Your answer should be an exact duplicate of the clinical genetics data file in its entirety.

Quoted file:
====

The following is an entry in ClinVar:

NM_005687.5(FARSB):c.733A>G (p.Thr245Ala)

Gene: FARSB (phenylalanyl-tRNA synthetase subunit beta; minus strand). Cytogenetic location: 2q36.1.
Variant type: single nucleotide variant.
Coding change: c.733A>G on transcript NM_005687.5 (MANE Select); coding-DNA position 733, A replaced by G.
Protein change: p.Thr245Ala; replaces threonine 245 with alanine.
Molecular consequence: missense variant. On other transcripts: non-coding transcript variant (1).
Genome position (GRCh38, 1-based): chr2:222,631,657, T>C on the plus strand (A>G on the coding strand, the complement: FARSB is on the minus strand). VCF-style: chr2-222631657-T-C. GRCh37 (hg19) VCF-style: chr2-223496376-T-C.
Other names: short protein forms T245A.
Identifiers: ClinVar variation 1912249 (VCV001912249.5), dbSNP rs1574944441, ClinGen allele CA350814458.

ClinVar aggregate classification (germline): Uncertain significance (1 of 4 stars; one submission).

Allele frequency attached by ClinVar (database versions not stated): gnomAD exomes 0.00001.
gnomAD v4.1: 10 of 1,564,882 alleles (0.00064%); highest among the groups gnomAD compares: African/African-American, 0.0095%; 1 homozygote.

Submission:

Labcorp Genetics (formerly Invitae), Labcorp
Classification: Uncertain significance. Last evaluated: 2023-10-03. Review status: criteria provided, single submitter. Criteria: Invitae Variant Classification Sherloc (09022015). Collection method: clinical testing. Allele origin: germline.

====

The following is an entry in ClinVar:

NM_005687.5(FARSB):c.733A>G (p.Thr245Ala)

Gene: FARSB (phenylalanyl-tRNA synthetase subunit beta; minus strand). Cytogenetic location: 2q36.1.
Variant type: single nucleotide variant.
Coding change: c.733A>G on transcript NM_005687.5 (MANE Select); coding-DNA position 733, A replaced by G.
Protein change: p.Thr245Ala; replaces threonine 245 with alanine.
Molecular consequence: missense variant. On other transcripts: non-coding transcript variant (1).
Genome position (GRCh38, 1-based): chr2:222,631,657, T>C on the plus strand (A>G on the coding strand, the complement: FARSB is on the minus strand). VCF-style: chr2-222631657-T-C. GRCh37 (hg19) VCF-style: chr2-223496376-T-C.
Other names: short protein forms T245A.
Identifiers: ClinVar variation 1912249 (VCV001912249.5), dbSNP rs1574944441, ClinGen allele CA350814458.

ClinVar aggregate classification (germline): Uncertain significance (1 of 4 stars; one submission).

Allele frequency attached by ClinVar (database versions not stated): gnomAD exomes 0.00001.
gnomAD v4.1: 10 of 1,564,882 alleles (0.00064%); highest among the groups gnomAD compares: African/African-American, 0.0095%; 1 homozygote.

Submission:

Labcorp Genetics (formerly Invitae), Labcorp
Classification: Uncertain significance. Last evaluated: 2023-10-03. Review status: criteria provided, single submitter. Criteria: Invitae Variant Classification Sherloc (09022015). Collection method: clinical testing. Allele origin: germline.